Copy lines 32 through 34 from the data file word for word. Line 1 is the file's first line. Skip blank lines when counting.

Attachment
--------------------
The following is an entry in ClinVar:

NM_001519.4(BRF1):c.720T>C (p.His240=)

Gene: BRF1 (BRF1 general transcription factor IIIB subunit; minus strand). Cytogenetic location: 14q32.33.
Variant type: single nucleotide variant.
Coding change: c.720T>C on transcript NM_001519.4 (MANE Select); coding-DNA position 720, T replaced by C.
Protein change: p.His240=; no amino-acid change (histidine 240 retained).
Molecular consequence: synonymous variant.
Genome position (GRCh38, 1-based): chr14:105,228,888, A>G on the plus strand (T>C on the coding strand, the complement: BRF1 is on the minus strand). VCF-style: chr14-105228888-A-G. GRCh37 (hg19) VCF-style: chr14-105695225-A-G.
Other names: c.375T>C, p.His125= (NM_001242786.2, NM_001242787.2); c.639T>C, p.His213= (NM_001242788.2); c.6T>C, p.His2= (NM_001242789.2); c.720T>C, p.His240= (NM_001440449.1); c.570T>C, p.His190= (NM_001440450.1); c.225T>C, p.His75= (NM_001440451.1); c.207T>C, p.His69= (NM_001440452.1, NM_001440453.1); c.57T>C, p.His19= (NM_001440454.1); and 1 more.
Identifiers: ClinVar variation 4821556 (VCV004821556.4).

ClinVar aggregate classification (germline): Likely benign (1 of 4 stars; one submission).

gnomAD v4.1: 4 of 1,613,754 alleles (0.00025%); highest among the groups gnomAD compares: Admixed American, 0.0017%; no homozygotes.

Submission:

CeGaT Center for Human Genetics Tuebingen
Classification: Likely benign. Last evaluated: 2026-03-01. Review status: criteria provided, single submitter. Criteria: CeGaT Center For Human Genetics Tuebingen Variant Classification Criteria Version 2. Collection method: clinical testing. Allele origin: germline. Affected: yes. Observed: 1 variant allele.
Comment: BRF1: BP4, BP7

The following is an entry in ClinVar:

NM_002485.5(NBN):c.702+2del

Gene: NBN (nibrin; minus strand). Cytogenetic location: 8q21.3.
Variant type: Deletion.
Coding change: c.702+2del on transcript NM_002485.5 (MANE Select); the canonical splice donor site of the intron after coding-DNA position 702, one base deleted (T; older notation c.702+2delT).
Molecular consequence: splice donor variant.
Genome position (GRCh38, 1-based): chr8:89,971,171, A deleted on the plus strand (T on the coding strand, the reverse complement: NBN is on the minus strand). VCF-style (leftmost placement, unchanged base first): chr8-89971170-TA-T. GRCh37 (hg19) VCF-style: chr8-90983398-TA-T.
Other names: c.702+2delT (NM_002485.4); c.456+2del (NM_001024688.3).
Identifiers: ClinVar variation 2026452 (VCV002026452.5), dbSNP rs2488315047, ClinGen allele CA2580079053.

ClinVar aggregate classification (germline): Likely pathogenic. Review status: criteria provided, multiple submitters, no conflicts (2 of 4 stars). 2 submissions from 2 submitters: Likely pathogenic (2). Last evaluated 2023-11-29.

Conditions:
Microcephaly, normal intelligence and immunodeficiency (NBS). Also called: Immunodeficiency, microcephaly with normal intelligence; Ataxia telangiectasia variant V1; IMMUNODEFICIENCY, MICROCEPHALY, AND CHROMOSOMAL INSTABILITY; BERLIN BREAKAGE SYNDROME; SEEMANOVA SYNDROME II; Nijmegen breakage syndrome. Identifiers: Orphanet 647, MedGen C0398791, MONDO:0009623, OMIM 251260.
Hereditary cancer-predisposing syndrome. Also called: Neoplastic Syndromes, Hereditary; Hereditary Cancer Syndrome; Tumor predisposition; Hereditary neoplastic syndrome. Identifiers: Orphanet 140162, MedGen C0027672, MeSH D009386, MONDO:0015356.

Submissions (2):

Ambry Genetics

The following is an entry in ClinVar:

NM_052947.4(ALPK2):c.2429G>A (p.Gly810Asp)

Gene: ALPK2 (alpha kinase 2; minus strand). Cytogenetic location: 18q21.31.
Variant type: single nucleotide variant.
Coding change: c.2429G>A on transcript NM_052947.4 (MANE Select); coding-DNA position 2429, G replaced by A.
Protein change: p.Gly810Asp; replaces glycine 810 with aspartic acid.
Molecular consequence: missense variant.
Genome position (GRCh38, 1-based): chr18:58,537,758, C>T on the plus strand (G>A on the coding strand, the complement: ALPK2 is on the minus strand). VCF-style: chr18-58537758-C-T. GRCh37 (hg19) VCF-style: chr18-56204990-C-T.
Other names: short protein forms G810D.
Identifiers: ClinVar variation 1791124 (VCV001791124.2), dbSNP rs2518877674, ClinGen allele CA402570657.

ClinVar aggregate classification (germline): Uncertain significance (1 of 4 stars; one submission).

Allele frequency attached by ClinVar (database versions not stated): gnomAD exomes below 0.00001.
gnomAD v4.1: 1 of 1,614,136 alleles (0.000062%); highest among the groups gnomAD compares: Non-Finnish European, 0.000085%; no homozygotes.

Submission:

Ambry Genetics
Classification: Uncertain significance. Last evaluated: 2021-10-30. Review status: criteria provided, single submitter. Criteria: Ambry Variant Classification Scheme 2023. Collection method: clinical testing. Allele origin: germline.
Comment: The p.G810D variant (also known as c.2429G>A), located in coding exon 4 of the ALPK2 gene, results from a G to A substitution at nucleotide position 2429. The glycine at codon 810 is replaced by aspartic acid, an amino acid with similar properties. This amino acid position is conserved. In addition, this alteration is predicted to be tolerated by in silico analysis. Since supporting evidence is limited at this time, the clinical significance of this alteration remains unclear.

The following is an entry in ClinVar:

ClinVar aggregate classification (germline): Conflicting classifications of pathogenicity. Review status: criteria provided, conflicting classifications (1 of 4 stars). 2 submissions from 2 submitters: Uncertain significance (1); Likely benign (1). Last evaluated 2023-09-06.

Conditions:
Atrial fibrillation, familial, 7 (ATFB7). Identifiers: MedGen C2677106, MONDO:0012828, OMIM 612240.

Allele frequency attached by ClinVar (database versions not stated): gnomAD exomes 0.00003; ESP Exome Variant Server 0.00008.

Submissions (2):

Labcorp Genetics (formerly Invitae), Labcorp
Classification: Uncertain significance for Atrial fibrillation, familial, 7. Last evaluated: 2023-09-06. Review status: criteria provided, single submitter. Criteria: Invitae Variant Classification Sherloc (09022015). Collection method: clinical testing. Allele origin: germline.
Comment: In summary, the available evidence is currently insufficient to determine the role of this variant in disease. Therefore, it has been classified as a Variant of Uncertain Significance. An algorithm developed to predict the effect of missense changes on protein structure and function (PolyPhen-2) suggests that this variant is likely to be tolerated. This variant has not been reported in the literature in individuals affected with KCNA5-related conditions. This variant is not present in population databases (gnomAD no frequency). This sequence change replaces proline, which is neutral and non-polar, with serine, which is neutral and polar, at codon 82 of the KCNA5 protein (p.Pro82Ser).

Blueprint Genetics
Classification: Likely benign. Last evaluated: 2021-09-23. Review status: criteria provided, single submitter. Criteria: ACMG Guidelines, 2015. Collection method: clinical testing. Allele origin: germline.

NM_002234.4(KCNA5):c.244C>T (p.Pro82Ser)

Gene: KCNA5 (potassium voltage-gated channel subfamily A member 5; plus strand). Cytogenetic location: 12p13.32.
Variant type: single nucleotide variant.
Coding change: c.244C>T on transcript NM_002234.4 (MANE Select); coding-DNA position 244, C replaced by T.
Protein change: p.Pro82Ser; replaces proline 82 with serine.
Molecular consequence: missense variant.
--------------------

The following is an entry in ClinVar:

NM_052947.4(ALPK2):c.2429G>A (p.Gly810Asp)

Gene: ALPK2 (alpha kinase 2; minus strand). Cytogenetic location: 18q21.31.